And nearly one-fifth of the city’s parents do not view learning first aid as important.
Shocking figures reveal that nearly 54 per cent of parents in Leeds would not know what to do if their child’s life was in danger.
Readers were put through their paces during a special two-hour course to teach them essential lifesaving skills ranging from CPR through to how to care for a choking child.
The courses also prepared readers for how to treat shock, cope with severe bleeding and how to put a stranger in the recovery position.
Among those were grandmother Lynn Tindall from Ilkley who completed one of our special courses.
She said: “My husband has already been on the course and because we look after grandchildren we wanted to know more.
“Everyone needs a knowledge of first aid and confidence is key.”
Dad-of-two Mike Pinches, 34, from Weetwood, also decided to join the YEP’s lifesaving army because he lacked any basic first aid skills.
He said: “I have got two children and I didn’t really know anything about first aid.
“One of your biggest concerns is that if you were faced with an accident you wouldn’t know what to do.
“But this will teach you how to know what to do and that makes you more confident. Hopefully I never have to use first aid.”
And not only have we helped to teach basic first aid skills we have also helped to recruit an army of volunteers to support the vital work of St John Ambulance across the city.
They are often the eyes and ears at major events in Leeds - including the Christmas Light switch on and concerts - who help to keep people safe.
Sharon Davidson, 55, from Beeston, recently joined St John Ambulance as a volunteer and has completed training out and about in the city.
Recently she was buddied up with an experience volunteer to help keep a watchful eye over concert at Leeds Town Hall.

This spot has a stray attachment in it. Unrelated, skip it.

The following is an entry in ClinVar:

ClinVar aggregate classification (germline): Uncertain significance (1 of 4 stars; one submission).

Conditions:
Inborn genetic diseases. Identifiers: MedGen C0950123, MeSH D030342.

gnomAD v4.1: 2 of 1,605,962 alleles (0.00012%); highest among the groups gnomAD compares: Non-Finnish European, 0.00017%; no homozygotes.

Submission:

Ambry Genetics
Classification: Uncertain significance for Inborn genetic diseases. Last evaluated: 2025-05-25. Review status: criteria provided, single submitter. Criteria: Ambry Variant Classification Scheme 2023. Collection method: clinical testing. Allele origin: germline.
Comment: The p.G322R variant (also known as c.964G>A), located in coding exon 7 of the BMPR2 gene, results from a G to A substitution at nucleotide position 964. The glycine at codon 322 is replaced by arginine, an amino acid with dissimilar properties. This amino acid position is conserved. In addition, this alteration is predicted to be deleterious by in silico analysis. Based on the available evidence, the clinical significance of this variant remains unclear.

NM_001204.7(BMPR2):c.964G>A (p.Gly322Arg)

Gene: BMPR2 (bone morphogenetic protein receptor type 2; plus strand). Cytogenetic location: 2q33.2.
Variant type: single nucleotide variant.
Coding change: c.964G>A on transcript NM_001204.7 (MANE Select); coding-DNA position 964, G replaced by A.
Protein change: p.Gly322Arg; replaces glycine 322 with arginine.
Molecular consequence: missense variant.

But the care worker for 15 years is no stranger to helping in an emergency.
She said: “As a carer, I’ve helped a 98-year-old lady suffering from hypothermia.
“I know the lady well as I’ve cared for her for a long time. I felt she wasn’t right because when I arrived she was fast asleep and didn’t stir.
“I sat for 10 minutes but didn’t like the look of it. I turned the fire up and tapped her hand.
“She woke but said she didn’t feel well so I carried her to the sofa, covered her with a duvet, called her daughter and gave her a cup of tea.
“She was taken to hospital where she spent two days recovering.
“I think she would have died if I hadn’t found her.
“Easter time can be the worst for elderly people. They think because the sun is out, it’s warm and they turn the heating down.”
She was also on hand to help a shopper who was sat on the floor with blood pouring out of his head.
Sharon added: “I was shopping in Hunslet and this fellow was sat on the floor with blood pouring out of his head.
“I calmed him down and asked him questions like ‘what day and year is it?’
“He didn’t know but he could count three fingers when I held them up.
“There was another girl there that was in a flap but she had a first aid kit which I used.
“His glasses had smashed into his head.
“He didn’t want me to call an ambulance so I drove him to St George’s Centre where they called 999.”